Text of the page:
Wednesday 5 June 2024

Men's things - VIII

Interpreting bloods and dreams

In preparation for my biannual consultation today, I printed out sheaves of information for which in the analysis I would hope to have satisfactory, convincing, and comforting medical assessments of the situation. Like the kings of old, their dreams then and our blood results today, need interpretation. They hold some keys to the future.

The bloods have been telling wild stories of rage and range that has led me into many lairs of the medical establishment for observation, through inspections, radiography, biopsies, and another set of appointments and scheduled tests. It is tough if a king cannot remember what they dreamt, just as it is difficult if you cannot review your blood and other results to ask pertinent questions.

Silence is never an option

Having a long-term health condition you have effectively managed for about 15 years gives you some experience handling how doctors relay or disseminate information. You have to read the obvious and then read between the lines. In the UK, they are not as direct and forthcoming as our Dutch neighbours, they are reserved though a certain cohort is abrupt with a patrimonial bedside manner.

The Dutch are interventionists, they do not wait and see how things develop, they go after the issue with alacrity and immediacy. I recall my Dutch doctor saying, “This looks serious, I have to refer you.” She was already on the phone making appointments and speaking with urgency, I could be in no doubt about the seriousness of the situation. When I saw the professor, a few days later, he said, “We have a bed for you upstairs.” That was the beginning of an 18-night stay in the hospital in September 2009.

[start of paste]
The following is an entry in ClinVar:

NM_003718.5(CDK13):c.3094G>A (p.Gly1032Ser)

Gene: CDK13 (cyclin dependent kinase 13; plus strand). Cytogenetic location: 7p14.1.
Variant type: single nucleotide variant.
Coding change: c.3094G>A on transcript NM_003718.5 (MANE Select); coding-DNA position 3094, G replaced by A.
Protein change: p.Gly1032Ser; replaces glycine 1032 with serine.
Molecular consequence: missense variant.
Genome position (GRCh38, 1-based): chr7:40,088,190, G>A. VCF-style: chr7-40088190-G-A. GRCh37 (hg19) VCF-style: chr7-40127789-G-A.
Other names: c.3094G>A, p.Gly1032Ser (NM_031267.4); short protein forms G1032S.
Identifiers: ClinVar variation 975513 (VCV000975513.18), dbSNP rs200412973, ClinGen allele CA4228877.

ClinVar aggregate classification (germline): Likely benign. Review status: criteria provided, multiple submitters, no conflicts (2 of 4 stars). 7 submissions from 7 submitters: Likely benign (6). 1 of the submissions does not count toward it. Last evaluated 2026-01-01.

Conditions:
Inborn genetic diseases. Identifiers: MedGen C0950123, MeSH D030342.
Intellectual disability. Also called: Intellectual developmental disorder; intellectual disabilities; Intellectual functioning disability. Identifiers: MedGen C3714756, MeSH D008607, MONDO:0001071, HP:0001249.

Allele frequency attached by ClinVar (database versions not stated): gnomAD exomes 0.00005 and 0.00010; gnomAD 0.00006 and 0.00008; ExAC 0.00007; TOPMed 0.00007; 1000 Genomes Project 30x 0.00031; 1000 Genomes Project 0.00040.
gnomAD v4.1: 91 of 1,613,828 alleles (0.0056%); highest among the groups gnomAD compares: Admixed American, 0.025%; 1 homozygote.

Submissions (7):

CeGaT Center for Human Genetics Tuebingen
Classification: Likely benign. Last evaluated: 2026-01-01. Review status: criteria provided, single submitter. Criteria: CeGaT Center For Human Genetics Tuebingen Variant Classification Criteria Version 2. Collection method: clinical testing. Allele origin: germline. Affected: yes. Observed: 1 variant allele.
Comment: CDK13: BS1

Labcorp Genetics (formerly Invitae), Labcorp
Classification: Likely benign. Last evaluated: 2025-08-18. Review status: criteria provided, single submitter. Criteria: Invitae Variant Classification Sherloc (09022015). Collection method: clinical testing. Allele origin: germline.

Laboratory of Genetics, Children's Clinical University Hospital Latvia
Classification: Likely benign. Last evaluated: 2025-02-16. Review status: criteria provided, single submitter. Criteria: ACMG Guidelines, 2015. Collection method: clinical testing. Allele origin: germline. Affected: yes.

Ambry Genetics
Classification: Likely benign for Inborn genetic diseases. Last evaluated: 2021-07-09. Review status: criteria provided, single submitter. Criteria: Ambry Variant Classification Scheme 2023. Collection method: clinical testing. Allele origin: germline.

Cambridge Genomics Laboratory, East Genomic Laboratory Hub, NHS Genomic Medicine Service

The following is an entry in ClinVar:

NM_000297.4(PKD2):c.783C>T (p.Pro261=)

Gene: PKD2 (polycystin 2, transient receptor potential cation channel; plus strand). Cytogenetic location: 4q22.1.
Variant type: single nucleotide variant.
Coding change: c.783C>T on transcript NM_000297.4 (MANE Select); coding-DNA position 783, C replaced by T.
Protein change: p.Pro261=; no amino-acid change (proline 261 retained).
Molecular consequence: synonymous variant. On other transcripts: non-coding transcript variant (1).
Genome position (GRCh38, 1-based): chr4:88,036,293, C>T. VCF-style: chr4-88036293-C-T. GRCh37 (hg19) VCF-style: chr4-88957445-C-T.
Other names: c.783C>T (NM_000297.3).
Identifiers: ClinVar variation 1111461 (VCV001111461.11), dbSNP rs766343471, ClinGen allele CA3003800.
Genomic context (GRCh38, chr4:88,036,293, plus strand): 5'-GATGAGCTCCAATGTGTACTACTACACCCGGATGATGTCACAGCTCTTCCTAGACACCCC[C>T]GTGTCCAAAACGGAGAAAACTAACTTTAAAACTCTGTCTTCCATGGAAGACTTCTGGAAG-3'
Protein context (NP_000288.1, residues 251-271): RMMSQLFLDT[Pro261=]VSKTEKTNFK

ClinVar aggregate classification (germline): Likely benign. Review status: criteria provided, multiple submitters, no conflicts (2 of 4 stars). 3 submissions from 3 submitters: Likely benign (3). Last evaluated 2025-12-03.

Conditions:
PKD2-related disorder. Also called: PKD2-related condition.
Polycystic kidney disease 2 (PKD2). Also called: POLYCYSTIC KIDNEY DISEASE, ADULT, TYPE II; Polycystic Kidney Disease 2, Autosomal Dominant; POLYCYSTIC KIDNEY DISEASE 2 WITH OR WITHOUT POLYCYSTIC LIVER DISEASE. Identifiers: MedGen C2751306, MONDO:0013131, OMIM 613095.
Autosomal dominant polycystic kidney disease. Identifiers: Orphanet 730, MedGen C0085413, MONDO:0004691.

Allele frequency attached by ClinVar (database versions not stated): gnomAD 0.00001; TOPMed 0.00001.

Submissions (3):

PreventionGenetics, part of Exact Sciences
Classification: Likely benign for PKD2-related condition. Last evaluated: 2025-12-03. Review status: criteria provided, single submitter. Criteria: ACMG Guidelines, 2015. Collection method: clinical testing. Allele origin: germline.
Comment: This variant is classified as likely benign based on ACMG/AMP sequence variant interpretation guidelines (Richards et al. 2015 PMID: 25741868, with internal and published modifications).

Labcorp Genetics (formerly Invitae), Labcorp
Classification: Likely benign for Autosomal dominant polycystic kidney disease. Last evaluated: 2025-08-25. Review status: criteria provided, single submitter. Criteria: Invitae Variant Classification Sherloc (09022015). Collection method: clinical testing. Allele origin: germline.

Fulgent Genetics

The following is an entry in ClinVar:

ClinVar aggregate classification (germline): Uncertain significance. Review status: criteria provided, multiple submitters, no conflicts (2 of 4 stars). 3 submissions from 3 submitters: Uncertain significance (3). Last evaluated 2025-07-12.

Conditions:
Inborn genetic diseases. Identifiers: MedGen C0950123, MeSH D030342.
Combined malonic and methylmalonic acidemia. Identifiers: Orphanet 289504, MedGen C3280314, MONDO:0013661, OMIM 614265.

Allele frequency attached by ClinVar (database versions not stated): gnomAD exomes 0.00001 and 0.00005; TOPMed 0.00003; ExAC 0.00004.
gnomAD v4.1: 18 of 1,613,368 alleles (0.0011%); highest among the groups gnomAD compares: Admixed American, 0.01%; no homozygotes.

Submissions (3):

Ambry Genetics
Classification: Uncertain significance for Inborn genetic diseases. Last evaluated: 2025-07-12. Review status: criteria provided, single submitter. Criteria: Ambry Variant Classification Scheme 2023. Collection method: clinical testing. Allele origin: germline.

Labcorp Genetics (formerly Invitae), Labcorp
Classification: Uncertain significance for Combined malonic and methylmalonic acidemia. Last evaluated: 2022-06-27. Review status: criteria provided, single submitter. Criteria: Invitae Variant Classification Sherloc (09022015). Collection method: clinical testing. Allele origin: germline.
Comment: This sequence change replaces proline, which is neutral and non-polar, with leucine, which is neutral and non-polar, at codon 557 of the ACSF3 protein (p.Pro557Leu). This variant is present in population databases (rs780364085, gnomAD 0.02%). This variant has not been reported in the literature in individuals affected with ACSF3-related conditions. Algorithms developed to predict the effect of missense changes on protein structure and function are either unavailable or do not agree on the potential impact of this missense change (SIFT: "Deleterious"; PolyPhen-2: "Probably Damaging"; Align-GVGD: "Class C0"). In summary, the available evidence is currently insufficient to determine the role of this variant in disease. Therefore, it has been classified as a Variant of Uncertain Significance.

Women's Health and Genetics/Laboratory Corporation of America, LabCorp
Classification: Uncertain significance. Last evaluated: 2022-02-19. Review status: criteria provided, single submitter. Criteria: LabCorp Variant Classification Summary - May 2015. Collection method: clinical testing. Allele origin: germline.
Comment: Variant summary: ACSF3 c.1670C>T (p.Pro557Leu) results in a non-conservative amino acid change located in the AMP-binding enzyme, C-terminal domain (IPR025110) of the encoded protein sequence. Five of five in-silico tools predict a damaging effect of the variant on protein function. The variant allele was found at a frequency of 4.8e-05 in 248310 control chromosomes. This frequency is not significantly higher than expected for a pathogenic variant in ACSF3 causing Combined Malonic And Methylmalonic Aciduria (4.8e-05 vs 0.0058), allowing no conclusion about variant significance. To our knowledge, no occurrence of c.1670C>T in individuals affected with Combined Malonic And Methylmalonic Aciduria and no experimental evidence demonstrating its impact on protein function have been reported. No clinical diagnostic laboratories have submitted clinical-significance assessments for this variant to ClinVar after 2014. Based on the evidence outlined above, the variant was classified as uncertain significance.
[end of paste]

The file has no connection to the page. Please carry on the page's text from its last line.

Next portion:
That compared to how three different health institutions vacillated for almost 3 years on a co-morbidity that could be treated and then I was put on new therapeutic drugs, but this was after I had a conversation along the lines of, “I am well aware of my mortality, what are you going to do about this co-morbidity?

We have to talk about it

Regardless of who you are seeing, it is evident you must have a good understanding and grasp of your situation and give full voice to your concerns unrelentingly until you get satisfactory answers leading to hopefully, your desired outcomes.

Next week, I will be attending a follow-up consultation to discuss the results of the transperineal prostate biopsy I had just over 3 weeks ago. What has been scheduled has left me almost falling off my seat. There is a multidisciplinary team (MDT) with the qualifications of pelvic and urology along with the elephant in the room, who have set something up for the day after with no detail and this has an expiry of a year hence. As it comes under the topic of upcoming tests and procedures, I am left wondering, is this adopting a wait-and-see approach, or there is really nothing to see, and we are just in close monitoring?

You can bet I have many questions for all my follow-up consultations, I am not a tough customer, just one who knows what everyone should know for themselves. “It is my body first before it is your Guinea pig.” Selah!

Blog - Men's things

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Blog - Men's things - VII

NB: I use bloods to mean blood tests.

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